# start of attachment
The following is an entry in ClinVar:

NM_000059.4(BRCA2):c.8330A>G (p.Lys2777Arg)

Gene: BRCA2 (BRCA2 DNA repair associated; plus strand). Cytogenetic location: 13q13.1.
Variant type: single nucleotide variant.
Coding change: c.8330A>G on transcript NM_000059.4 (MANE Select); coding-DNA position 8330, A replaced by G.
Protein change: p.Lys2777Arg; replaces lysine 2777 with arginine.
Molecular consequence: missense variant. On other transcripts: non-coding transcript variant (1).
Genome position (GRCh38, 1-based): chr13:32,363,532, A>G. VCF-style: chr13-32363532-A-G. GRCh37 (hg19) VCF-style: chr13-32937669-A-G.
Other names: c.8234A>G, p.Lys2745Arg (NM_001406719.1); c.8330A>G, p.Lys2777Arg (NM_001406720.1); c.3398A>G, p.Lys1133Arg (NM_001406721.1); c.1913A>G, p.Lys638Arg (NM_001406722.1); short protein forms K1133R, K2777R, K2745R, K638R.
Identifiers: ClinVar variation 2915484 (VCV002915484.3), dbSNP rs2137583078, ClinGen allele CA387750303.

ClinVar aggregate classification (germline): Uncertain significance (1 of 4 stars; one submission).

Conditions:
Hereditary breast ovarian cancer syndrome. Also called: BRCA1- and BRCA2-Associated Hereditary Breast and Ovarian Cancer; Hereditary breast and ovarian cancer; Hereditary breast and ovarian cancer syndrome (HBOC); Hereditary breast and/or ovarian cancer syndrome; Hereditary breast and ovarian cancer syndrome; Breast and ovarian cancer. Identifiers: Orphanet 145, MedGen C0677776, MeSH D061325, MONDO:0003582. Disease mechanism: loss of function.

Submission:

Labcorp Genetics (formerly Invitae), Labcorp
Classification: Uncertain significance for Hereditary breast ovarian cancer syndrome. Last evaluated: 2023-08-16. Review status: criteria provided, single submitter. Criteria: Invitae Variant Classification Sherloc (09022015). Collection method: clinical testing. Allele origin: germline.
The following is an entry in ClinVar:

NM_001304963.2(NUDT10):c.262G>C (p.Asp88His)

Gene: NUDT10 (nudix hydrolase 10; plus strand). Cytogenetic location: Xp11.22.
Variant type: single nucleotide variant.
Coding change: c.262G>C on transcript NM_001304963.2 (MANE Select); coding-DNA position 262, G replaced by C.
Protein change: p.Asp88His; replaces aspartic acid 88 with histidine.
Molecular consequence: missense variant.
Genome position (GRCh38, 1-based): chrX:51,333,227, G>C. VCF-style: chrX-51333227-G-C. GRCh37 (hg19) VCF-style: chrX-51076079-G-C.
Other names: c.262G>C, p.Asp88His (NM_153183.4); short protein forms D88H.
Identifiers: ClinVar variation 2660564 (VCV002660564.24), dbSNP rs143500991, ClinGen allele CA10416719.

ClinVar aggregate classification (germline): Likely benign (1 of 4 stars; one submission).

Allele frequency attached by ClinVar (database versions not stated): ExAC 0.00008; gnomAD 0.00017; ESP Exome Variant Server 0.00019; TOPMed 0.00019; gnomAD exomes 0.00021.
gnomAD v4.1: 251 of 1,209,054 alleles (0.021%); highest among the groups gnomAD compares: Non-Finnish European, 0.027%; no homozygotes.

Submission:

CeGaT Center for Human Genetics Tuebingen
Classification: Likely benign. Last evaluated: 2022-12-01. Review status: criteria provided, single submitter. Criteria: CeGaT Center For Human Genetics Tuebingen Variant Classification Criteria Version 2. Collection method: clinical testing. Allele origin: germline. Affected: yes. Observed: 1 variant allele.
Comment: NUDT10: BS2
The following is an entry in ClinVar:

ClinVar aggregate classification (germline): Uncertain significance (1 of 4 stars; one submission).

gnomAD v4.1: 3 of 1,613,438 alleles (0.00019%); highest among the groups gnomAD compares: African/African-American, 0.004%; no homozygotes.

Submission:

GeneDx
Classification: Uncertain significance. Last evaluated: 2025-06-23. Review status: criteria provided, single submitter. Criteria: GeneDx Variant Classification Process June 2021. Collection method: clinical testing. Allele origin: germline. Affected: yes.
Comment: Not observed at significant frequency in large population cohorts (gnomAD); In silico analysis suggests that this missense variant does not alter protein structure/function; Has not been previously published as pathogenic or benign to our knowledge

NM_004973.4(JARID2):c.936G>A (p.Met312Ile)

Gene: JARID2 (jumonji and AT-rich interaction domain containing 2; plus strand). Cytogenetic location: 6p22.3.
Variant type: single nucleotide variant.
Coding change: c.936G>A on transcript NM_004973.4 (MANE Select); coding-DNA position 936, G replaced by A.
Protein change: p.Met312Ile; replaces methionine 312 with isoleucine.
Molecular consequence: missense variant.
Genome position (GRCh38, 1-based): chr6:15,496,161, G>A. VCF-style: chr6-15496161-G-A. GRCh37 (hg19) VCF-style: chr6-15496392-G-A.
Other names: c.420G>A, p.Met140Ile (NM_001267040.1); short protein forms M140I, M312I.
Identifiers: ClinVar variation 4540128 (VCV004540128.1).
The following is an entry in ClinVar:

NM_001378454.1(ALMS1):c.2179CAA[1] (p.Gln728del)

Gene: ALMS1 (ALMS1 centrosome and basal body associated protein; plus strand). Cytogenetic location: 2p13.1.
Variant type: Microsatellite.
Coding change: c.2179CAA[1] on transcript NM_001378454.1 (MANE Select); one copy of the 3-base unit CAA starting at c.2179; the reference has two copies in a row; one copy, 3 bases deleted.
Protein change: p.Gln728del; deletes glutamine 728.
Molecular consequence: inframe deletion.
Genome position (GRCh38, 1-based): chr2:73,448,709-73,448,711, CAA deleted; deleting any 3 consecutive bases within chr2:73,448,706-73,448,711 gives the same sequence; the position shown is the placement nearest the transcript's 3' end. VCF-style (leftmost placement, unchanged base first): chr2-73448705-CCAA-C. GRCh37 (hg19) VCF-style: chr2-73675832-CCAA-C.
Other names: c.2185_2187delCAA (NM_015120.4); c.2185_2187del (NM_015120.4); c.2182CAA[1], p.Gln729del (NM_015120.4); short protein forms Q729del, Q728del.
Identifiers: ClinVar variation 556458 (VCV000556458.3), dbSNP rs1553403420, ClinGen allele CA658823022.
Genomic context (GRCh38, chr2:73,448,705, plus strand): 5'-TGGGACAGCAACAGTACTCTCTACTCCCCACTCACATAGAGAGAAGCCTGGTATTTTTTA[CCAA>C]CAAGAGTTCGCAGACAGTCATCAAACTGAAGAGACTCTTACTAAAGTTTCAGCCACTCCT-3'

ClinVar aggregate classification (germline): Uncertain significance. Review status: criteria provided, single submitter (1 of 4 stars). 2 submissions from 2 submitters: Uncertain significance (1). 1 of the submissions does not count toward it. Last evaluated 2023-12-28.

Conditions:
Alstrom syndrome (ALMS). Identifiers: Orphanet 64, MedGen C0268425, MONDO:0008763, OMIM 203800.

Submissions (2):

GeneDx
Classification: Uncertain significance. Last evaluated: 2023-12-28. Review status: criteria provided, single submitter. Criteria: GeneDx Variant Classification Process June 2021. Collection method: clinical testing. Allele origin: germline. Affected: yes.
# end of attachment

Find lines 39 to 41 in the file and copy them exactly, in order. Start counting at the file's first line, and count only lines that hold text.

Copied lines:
Classification: Uncertain significance. Last evaluated: 2025-06-23. Review status: criteria provided, single submitter. Criteria: GeneDx Variant Classification Process June 2021. Collection method: clinical testing. Allele origin: germline. Affected: yes.
Comment: Not observed at significant frequency in large population cohorts (gnomAD); In silico analysis suggests that this missense variant does not alter protein structure/function; Has not been previously published as pathogenic or benign to our knowledge

NM_004973.4(JARID2):c.936G>A (p.Met312Ile)